News by Michael Oryl on Tuesday January 04, 2011.
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According to PCMag.com's ever-insightful Sascha Segan, Google's upcoming Android 3.0 Honeycomb OS will require dual-core ARM Cortex-A9 compatible processors in order to operate properly. At the moment, Nvidia's Tegra 2 system is the only Cortex-A9 processor available, though dual-core CPUs from Nvidia's competitors are expected soon.
This information comes from Bobby Cha, the managing director of a Korean electronics firm called Enspert.
If true, this would mean that Android 2.2 Froyo and 2.3 Gingerbread based tablets, such as Samsung's Galaxy Tab, would not be capable of running a Honeycomb update. Why is this important? Because Android 3.0 Honeycomb is the first version of Android specifically tailored to work on tablets.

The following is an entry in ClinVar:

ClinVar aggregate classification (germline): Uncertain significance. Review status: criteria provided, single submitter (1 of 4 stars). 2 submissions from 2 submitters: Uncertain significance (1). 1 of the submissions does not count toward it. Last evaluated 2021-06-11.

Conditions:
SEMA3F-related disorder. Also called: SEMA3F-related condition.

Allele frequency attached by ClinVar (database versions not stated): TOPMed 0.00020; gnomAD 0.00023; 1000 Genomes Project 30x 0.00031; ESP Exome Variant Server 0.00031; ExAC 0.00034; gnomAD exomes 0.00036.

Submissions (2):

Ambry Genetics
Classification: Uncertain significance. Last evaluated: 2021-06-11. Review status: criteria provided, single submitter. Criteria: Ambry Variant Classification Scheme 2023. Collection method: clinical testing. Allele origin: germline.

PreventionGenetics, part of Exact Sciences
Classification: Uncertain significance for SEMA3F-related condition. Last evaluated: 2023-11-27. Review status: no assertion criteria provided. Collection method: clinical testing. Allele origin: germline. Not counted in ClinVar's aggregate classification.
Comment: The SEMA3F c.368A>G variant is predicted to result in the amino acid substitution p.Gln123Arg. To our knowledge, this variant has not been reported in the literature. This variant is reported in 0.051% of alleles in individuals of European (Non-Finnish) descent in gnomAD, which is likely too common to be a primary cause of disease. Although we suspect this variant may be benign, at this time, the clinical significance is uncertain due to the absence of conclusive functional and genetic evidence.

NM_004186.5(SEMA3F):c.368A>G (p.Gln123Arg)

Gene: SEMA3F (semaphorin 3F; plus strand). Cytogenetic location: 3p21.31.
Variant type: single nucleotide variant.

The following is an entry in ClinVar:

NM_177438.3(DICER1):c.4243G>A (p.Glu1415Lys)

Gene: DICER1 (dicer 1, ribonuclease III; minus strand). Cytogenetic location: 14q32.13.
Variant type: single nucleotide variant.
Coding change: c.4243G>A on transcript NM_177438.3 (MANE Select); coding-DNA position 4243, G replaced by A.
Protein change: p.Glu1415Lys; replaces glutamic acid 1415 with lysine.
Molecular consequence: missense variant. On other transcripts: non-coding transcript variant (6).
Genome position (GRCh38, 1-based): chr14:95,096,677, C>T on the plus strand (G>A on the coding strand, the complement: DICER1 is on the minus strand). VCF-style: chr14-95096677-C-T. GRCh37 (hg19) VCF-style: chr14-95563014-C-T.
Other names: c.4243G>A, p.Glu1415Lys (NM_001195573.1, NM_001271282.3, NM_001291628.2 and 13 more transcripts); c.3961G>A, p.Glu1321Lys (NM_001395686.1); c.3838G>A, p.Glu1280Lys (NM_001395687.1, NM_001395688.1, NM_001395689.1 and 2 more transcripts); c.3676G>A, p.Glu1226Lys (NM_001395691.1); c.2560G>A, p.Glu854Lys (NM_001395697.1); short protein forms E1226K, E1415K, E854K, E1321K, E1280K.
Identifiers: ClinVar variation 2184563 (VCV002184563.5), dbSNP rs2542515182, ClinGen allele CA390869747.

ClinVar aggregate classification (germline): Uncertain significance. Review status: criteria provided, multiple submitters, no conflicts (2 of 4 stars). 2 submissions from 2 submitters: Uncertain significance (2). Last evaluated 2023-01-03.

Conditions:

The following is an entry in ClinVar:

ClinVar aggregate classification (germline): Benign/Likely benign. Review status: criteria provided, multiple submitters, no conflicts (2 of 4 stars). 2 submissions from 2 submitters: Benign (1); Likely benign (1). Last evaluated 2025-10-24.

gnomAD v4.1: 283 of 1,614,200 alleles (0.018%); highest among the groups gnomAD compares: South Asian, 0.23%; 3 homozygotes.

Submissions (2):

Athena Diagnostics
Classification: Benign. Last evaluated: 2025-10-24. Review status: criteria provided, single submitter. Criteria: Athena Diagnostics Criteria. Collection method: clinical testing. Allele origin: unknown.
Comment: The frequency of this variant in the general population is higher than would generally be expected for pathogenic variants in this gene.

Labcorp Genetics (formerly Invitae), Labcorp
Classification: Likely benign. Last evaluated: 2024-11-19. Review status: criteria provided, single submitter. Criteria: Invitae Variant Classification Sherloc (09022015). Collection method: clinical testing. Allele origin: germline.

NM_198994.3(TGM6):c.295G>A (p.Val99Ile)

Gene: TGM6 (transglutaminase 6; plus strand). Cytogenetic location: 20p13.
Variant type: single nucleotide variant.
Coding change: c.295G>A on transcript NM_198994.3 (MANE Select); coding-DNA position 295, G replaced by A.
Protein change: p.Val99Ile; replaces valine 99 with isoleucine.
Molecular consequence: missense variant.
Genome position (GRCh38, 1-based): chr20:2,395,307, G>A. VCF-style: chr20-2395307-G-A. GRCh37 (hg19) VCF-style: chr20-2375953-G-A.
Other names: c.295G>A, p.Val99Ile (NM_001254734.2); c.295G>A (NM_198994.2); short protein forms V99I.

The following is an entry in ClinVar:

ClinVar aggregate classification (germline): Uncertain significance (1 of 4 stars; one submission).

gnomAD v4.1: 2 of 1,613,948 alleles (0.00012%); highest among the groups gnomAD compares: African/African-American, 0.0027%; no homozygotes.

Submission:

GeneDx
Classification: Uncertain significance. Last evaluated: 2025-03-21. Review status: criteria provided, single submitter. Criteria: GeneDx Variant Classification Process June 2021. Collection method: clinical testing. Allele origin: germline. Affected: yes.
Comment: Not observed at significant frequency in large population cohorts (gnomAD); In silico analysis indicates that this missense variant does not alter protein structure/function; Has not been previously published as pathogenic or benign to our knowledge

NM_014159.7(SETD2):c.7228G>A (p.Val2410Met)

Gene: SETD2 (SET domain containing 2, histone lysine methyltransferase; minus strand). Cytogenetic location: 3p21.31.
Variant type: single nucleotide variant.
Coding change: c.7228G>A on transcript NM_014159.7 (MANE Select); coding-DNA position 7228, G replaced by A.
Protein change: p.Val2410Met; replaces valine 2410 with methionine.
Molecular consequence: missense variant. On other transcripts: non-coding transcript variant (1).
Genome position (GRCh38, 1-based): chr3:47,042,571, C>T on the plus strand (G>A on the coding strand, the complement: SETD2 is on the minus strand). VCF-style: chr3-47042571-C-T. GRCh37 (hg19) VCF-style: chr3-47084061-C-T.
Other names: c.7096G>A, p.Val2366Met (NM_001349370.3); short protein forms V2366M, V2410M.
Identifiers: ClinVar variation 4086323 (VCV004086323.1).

Of course these hardware requirements all seem to point to a possible fork in the Android platform, one where tablets run on a different version of the OS than smartphones. It seems that we might have to wait for Android "Ice Cream" before the OS re-merges into a single system that supports both tablets and smartphones properly.
Cha also told PCMag.com that Honeycomb based tablets could run on displays as small as 7 inches in size and confirmed that Motorola's device, which Google exec Andy Rubin featured briefly last month, will be the first Honeycomb tablet to market.